Can ‘Covid Counseling’ Save Your Relationship?


Beasley warns that there are certain cases where these nicely packaged therapy quick-fixes definitely should not be used, like cases of pandemic cheating. “If there was infidelity, then there’s a breach in the attachment that absolutely cannot be fixed in an eight-hour block,” she says. “If we were ready to forgive our partners in eight hours, perhaps we wouldn’t need therapy.” (The Fuentes don’t enroll these couples in their intensives, they say. They speak to each couple beforehand and in cases of infidelity or domestic violence, recommend a different course of action.)

Despite the spike in coronavirus couples intensives hitting the market, many couples are opting for more traditional weekly therapy sessions via Zoom. John and Ava, for example, are doing bi-monthly sessions with Wiley, seeking help for their relationship issues that preceded the pandemic but are now magnified by 24/7 intimacy. “With our two-and-a-half-year-old daughter home since March and both of us working from home, it’s definitely heightened tension throughout the year,” John said. “A homework assignment that Dr. Wiley gave us is to just kiss and hug more,” Ava said. “We don’t leave the house to go to work. So we’re not kissing and hugging goodbye.”

Kerry Lusignan, a licensed mental health counselor and the founder of Northampton Couples Therapy, treats couples facing similar issues. “COVID is just a big domestic cesspool,” she said. “It’s not sexy to know what somebody’s doing 24/7. Novelty gets us going. And then you add to that children, and you’re homeschooling the kids and then you’re exhausted. It’s a mess.” She thinks COVID has caused people to rethink their relationships because they are also contemplating their mortality. “Couples start to think, ‘What the hell are we really doing if we could die tomorrow?’ And it’s like, ‘Wait, I’m not gonna do 20 more years with you,’” she says.

Ultimately, therapists say that the “don’t sweat the small stuff” mantra that sustains many healthy relationships is crumbling in the face of the pandemic. With COVID, the small stuff is no longer small: Choosing to eat outdoors instead of indoors could be the difference between life and death; squirting your palm with Purell after opening a door could save you from hospitalization; taking off your mask for a few minutes during a Trader Joe’s run for babka could turn you into a super spreader. It’s no wonder that over a third of couples in a recent study said they’d felt increasing stress in their marriage, or that a Kinsey Institute study found that frequency of sex is down. Divorce rates spiked early in the pandemic, but many have stuck it out, sometimes because they have literally nowhere else to go.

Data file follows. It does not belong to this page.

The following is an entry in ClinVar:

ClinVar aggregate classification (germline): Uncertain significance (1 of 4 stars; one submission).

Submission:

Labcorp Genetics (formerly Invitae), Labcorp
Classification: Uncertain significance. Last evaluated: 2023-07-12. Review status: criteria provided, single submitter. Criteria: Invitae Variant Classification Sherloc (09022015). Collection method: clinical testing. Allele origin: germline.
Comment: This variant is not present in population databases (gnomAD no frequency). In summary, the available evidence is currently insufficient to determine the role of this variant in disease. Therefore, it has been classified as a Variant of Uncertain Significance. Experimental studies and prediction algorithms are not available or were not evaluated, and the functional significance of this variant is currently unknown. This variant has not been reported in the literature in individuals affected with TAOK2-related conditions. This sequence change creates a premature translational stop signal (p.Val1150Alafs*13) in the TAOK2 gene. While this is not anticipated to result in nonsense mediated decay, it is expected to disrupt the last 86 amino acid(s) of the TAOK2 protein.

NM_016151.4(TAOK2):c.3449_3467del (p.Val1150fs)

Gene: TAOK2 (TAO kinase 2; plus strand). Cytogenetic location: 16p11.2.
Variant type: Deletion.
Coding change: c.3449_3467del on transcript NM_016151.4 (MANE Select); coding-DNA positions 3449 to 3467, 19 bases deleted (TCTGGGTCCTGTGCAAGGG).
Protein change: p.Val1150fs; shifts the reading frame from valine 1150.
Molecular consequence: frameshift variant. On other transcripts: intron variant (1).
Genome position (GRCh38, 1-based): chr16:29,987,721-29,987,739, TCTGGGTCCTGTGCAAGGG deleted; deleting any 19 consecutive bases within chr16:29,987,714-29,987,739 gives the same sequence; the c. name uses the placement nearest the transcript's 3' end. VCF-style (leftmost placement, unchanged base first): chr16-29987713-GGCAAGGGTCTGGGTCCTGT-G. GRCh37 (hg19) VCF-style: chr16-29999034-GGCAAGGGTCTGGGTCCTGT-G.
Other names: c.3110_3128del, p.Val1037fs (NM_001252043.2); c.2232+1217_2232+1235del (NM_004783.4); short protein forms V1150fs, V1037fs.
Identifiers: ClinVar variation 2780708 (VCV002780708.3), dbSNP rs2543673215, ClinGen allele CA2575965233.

Women with children, like Ava, have arguably borne the brunt of the pandemic domestic shake-up. On top of the extra child-rearing duties that often fall on them, they’re also playing epidemiological hall monitor. “Women in cisgendered heterosexual couples are tending to be the ones who are like, ‘Hey, these are the CDC protocols. I want to follow these,’” says Lusignan.

The normalization of virtual sessions has made therapy significantly more accessible (though there’s still a glaring affordability issue for many). It’s also helped give therapists a new perspective on their clients. “It’s kind of given us a new window into their lives because we’re actually going into their home, essentially. So there is a more realistic view of what is really happening,” says Chelsea Fuentes. That’s not always comfortable; she’s seen partners throw phones and storm out during Zoom sessions. “In our office that happens rarely,” she says. Lusignan once had a client kick the laptop off the table mid-session.

For some, couples therapy during the pandemic has helped provide clarity that their relationship is over. Kurt* a 43-year-old man who I met in an online forum devoted to people in low-sex relationships, said he had spent 21 years in a low-sex relationship, sometimes going for six months without sex. And when they did manage to have sex, it felt like “duty” sex, he said. The added stresses of the pandemic finally drove him and his wife into therapy. Counseling helped reveal their differing attitudes towards sex. “She kept saying it was X reason [we weren’t having sex], and once that was taken care of it then became Y reason and then Z reason. All the while saying sex was important to her until the first couples session when she said it was never important,” he says. Couples counseling didn’t fix his relationship, but it did give him clarity. He plans on filing for divorce later this year.

But the experience for Ava and John was positive. “We’ve had more sex from the time that we’ve been working with Dr. Wiley than we probably did since our daughter’s birth,” Ava said, averaging about once a week. “It probably doesn’t sound like very much to most people,” she said, “but that is probably all I have the energy for.”

*Names have been changed for privacy.

Hallie Lieberman is a sex historian and journalist. She’s the author of Buzz: A Stimulating History of the Sex Toy and is currently working on a book about gigolos.


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